The value of aging -- and of the aged

Psychology: Instead of dreading old age, author James Hillman suggests people should embrace the rich opportunity it allows for reflection.

Life After 50

November 21, 1999|By David Tarrant | David Tarrant,Dallas Morning News

In an age when faster isn't fast enough and newer isn't new enough, it's easy to overlook the virtues of aging.

We assign value to antique furniture, stately homes, classic cars. But at the first gray hair, we shudder with fear as if sentenced to a long, terminal illness.

"Old age is very hard, and it's no joke. But it's not a disease. That idea is more of an affliction on the old than their own afflictions."

So says James Hillman, a prominent Jungian psychologist, talking about his new book, "The Force of Character: And the Lasting Life" (Random House, $24).

The best-selling author of "The Soul's Code," Hillman is a former professor at the University of Dallas and co-founder of the Dallas Institute of Humanities and Culture.

Hillman, 73, poses this question: What is the value in growing old?

It's a question for the times. Since 1900, the percentage of Americans 65 and older has more than tripled, and, according to the U.S. Census Bureau, one in nine baby boomers will live to at least 90.

"There are baby boomers in the middle of life who are desperately afraid of old age and only see it as sickness and decay," Hillman says.

But that encounter with old age, so often called a "midlife crisis," is premature, he says. To project at age 40 what your life will be like at age 80 is as skewed as a child's perception of life as a parent.

"Kids think their parents of 40 don't have sex. Our culture is determined by very young, adolescent thinking," he says.

Aging plays a fundamental role in the human condition: Our true natures emerge as we grow older. We have the time, inclination and experience to review our lives.

Character gives aging its value and its meaning, he writes. "The last years confirm and fulfill character."

Recognizing the elderly

In current times, old people have disappeared -- and not just physically -- into retirement communities or nursing homes. Absent from modern life is the traditional role of the wise elder.

"It's a central issue in our culture. We don't have adults, mentors, elders. We have fixed ideas of seniors as benighted, almost embalmed," Hillman says.

"I'm stressing active citizenship," he says -- people can retire from productivity, but they shouldn't retreat from citizenship.

"There is an innate urge to be concerned about society and community."

Hillman doesn't care for retirement communities.

"They reinforce the exclusion of the elderly from participation in society."

He would like to see the elderly restored to the role they've had in many tribal cultures -- as caretakers of the traditions, stories and crafts, and as intermediaries between the natural and supernatural.

As we grow older, our purpose in life changes. Our task shifts from self-preservation to finding meaning in our lives -- and in that search, our character reveals itself, Hillman says.

Thus, while short-term memory fizzles, long-term memory sharpens. It's not necessary that we remember where we put our keys. It is more important for our character development that we remember the events of our lives and draw lessons from our experience.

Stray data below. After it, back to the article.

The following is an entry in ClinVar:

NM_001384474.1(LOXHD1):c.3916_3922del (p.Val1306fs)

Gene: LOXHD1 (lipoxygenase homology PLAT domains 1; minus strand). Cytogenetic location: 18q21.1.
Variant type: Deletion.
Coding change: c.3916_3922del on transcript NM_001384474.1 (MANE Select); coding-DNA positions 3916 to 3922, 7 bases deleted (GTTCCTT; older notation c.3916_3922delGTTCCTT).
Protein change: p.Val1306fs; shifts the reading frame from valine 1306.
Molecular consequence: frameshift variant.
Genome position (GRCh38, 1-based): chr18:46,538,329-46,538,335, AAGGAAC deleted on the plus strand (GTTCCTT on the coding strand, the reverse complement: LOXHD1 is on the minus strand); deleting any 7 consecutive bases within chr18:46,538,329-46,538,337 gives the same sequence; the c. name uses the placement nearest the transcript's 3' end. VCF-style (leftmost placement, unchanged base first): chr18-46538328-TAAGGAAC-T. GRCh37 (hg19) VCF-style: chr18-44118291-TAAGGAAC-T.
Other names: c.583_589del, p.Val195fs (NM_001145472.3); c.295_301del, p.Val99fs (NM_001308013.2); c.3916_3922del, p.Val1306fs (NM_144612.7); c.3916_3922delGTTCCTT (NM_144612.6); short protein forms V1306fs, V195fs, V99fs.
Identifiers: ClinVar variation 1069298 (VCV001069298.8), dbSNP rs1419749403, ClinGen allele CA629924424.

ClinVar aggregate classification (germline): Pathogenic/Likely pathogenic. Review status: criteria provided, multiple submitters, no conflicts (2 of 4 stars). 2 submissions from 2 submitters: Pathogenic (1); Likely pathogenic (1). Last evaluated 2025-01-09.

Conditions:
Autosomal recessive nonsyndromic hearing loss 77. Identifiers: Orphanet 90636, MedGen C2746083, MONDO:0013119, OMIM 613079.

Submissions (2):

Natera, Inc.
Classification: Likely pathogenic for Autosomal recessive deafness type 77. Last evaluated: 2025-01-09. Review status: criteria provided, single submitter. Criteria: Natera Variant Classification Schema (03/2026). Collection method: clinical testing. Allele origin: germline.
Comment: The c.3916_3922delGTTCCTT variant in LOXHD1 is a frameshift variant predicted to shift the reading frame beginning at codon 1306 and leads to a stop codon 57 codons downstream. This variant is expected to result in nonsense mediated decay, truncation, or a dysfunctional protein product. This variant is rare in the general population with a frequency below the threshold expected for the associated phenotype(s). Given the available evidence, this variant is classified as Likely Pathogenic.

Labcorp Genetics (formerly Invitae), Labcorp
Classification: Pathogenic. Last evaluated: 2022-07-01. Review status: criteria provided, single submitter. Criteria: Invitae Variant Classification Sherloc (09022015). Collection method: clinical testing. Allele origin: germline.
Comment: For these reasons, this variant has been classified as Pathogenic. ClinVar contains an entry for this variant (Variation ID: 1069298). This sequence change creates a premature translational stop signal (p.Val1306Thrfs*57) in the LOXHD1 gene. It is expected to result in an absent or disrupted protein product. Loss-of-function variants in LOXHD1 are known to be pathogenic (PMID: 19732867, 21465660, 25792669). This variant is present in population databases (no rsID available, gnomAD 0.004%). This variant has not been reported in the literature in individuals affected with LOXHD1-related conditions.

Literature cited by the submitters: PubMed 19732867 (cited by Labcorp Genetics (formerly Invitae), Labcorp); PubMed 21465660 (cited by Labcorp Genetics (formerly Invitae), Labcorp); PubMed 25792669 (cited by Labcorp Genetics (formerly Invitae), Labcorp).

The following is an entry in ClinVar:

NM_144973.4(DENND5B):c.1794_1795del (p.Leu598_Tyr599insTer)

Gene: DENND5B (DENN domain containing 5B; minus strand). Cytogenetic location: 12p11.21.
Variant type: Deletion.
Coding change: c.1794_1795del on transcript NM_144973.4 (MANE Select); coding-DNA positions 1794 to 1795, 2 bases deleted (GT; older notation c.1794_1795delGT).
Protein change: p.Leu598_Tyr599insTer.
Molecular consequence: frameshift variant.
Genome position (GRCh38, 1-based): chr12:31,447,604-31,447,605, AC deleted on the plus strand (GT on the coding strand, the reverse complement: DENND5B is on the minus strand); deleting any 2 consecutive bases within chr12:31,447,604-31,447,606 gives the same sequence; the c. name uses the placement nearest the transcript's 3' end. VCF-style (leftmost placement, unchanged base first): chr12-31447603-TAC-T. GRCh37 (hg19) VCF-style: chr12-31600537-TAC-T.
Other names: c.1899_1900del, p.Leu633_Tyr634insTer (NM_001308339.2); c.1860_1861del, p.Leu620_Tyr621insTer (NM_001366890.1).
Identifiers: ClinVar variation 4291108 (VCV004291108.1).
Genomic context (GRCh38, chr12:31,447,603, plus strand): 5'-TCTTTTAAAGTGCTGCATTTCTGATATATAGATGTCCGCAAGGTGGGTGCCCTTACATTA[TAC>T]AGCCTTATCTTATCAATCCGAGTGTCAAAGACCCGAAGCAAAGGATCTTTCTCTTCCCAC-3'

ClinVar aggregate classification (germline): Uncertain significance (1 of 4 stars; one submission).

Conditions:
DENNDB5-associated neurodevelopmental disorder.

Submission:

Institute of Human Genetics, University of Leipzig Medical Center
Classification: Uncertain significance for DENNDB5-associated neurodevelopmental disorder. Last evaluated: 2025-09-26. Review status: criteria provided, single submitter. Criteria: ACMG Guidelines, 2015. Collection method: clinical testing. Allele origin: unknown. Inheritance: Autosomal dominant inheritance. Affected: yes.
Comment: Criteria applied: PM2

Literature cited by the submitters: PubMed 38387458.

Outward appearance yields to an internal gravity and thoughtfulness: "The old have gravitas when their insight reaches into the invisible core of things, into what is hidden and buried," he writes. "When the body begins to sag, it is abandoning sham and hypocrisy. The body leads the way down, deepening your character."

But what about those people, like John F. Kennedy or Lady Diana, who die young? If old age is required to fulfill character, then what about those who never reach it?

The common observation, says Hillman, is correct: " 'She died too early.' 'His death was premature.' By which we mean that their characters had not come to term."

People consumed with a morbid fear of growing old spend enormous sums to fight off sagging jowls, double chins, memory loss, sleep disorders and the plague of aches and pains that accompany aging.

All that energy could be put to better use -- not in concealing the body, but in exploring the soul, Hillman says.

To do that requires re-imagining old age as a time to follow one's true calling and discover one's soul.

"This takes both curiosity and courage," he writes, "a letting go of old ideas and letting go to odd ideas."

One such odd idea we should embrace concerns sex: Sexual fantasy is not only a natural but an important part of the aging process, he says. It is independent of physical prowess.

"Imagination precedes performance," he writes. "Performance depends only secondarily on Viagra."

A new perspective

In addressing subjects such as "psychology" and "soul," Hillman attempts to move beyond the constrictions of science and religion.

"Until now, the soul has belonged to the church or to the dead," he once said. "I wanted to reintroduce the resonance of the soul into psychology. The root of the word 'psyche' means soul."

Born in New Jersey in 1926, Hillman has spent much of his life abroad. He lived in Europe for 35 years after serving in World War II. A protege of Carl Jung, the late Swiss psychoanalyst, Hillman was director of studies at the C.G. Institute in Zurich, Switzerland.

He returned to the United States in 1978, teaching at the University of Dallas. A few years later, with colleagues Gail Thomas, Robert Sardello, Joanne Stroud and, later, Thomas Moore, Hillman co-founded the Dallas Institute of Humanities and Culture, which organizes lectures and workshops on urban and cultural issues. He now lives in Connecticut.

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